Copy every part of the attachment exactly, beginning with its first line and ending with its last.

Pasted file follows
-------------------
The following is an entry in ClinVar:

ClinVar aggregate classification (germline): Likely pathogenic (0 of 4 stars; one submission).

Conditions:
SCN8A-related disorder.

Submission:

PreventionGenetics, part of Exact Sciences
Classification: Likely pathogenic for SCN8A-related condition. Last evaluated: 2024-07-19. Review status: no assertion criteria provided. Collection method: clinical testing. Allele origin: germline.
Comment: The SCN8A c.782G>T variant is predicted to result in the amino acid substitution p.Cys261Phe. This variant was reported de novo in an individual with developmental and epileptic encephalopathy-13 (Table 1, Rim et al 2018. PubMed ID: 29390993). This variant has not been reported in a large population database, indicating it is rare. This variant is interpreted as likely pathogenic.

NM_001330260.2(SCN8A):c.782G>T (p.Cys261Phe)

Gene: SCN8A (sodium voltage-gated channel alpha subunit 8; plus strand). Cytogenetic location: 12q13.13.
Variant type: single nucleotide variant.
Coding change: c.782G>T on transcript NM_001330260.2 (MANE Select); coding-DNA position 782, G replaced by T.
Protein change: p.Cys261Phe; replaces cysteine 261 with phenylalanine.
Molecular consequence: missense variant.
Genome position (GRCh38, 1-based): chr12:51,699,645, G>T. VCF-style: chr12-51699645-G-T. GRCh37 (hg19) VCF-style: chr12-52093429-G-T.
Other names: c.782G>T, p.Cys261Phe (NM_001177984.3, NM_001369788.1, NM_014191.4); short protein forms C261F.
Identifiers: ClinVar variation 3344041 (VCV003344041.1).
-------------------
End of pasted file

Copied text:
The following is an entry in ClinVar:

ClinVar aggregate classification (germline): Likely pathogenic (0 of 4 stars; one submission).

Conditions:
SCN8A-related disorder.

Submission:

PreventionGenetics, part of Exact Sciences
Classification: Likely pathogenic for SCN8A-related condition. Last evaluated: 2024-07-19. Review status: no assertion criteria provided. Collection method: clinical testing. Allele origin: germline.
Comment: The SCN8A c.782G>T variant is predicted to result in the amino acid substitution p.Cys261Phe. This variant was reported de novo in an individual with developmental and epileptic encephalopathy-13 (Table 1, Rim et al 2018. PubMed ID: 29390993). This variant has not been reported in a large population database, indicating it is rare. This variant is interpreted as likely pathogenic.

NM_001330260.2(SCN8A):c.782G>T (p.Cys261Phe)

Gene: SCN8A (sodium voltage-gated channel alpha subunit 8; plus strand). Cytogenetic location: 12q13.13.
Variant type: single nucleotide variant.
Coding change: c.782G>T on transcript NM_001330260.2 (MANE Select); coding-DNA position 782, G replaced by T.
Protein change: p.Cys261Phe; replaces cysteine 261 with phenylalanine.
Molecular consequence: missense variant.
Genome position (GRCh38, 1-based): chr12:51,699,645, G>T. VCF-style: chr12-51699645-G-T. GRCh37 (hg19) VCF-style: chr12-52093429-G-T.
Other names: c.782G>T, p.Cys261Phe (NM_001177984.3, NM_001369788.1, NM_014191.4); short protein forms C261F.
Identifiers: ClinVar variation 3344041 (VCV003344041.1).